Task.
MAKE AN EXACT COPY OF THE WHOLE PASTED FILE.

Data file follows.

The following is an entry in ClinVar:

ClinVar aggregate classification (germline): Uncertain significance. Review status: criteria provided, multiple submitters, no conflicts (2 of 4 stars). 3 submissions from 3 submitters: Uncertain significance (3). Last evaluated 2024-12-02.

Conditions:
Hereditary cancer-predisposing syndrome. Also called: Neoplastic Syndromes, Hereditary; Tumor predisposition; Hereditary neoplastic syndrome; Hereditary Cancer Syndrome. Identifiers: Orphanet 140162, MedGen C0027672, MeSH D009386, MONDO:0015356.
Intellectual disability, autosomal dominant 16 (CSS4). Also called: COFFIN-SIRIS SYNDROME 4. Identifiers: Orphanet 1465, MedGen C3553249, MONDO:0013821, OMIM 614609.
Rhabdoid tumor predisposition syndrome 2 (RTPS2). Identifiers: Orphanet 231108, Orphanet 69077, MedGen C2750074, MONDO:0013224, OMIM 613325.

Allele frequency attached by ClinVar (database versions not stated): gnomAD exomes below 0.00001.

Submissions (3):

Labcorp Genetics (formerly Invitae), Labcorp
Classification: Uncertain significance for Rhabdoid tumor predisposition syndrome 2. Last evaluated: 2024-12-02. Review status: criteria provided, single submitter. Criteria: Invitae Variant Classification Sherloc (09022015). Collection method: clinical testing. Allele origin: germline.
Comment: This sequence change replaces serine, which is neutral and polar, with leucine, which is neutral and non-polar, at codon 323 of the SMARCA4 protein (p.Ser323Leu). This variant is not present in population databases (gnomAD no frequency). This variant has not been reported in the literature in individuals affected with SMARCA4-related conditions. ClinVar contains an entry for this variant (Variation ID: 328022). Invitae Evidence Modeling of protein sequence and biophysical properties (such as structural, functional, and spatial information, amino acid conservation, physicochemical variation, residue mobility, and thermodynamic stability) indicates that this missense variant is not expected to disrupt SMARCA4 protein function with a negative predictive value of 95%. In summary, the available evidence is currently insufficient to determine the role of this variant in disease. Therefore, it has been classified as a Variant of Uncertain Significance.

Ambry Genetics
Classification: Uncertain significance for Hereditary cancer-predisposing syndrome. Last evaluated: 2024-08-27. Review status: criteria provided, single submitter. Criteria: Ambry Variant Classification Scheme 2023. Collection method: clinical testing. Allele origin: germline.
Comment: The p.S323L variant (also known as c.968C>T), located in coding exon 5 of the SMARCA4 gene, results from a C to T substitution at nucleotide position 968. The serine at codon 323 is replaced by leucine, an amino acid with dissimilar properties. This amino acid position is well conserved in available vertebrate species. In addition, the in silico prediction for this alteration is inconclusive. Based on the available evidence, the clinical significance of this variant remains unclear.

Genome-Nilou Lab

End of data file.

The following is an entry in ClinVar:

ClinVar aggregate classification (germline): Uncertain significance. Review status: criteria provided, multiple submitters, no conflicts (2 of 4 stars). 3 submissions from 3 submitters: Uncertain significance (3). Last evaluated 2024-12-02.

Conditions:
Hereditary cancer-predisposing syndrome. Also called: Neoplastic Syndromes, Hereditary; Tumor predisposition; Hereditary neoplastic syndrome; Hereditary Cancer Syndrome. Identifiers: Orphanet 140162, MedGen C0027672, MeSH D009386, MONDO:0015356.
Intellectual disability, autosomal dominant 16 (CSS4). Also called: COFFIN-SIRIS SYNDROME 4. Identifiers: Orphanet 1465, MedGen C3553249, MONDO:0013821, OMIM 614609.
Rhabdoid tumor predisposition syndrome 2 (RTPS2). Identifiers: Orphanet 231108, Orphanet 69077, MedGen C2750074, MONDO:0013224, OMIM 613325.

Allele frequency attached by ClinVar (database versions not stated): gnomAD exomes below 0.00001.

Submissions (3):

Labcorp Genetics (formerly Invitae), Labcorp
Classification: Uncertain significance for Rhabdoid tumor predisposition syndrome 2. Last evaluated: 2024-12-02. Review status: criteria provided, single submitter. Criteria: Invitae Variant Classification Sherloc (09022015). Collection method: clinical testing. Allele origin: germline.
Comment: This sequence change replaces serine, which is neutral and polar, with leucine, which is neutral and non-polar, at codon 323 of the SMARCA4 protein (p.Ser323Leu). This variant is not present in population databases (gnomAD no frequency). This variant has not been reported in the literature in individuals affected with SMARCA4-related conditions. ClinVar contains an entry for this variant (Variation ID: 328022). Invitae Evidence Modeling of protein sequence and biophysical properties (such as structural, functional, and spatial information, amino acid conservation, physicochemical variation, residue mobility, and thermodynamic stability) indicates that this missense variant is not expected to disrupt SMARCA4 protein function with a negative predictive value of 95%. In summary, the available evidence is currently insufficient to determine the role of this variant in disease. Therefore, it has been classified as a Variant of Uncertain Significance.

Ambry Genetics
Classification: Uncertain significance for Hereditary cancer-predisposing syndrome. Last evaluated: 2024-08-27. Review status: criteria provided, single submitter. Criteria: Ambry Variant Classification Scheme 2023. Collection method: clinical testing. Allele origin: germline.
Comment: The p.S323L variant (also known as c.968C>T), located in coding exon 5 of the SMARCA4 gene, results from a C to T substitution at nucleotide position 968. The serine at codon 323 is replaced by leucine, an amino acid with dissimilar properties. This amino acid position is well conserved in available vertebrate species. In addition, the in silico prediction for this alteration is inconclusive. Based on the available evidence, the clinical significance of this variant remains unclear.

Genome-Nilou Lab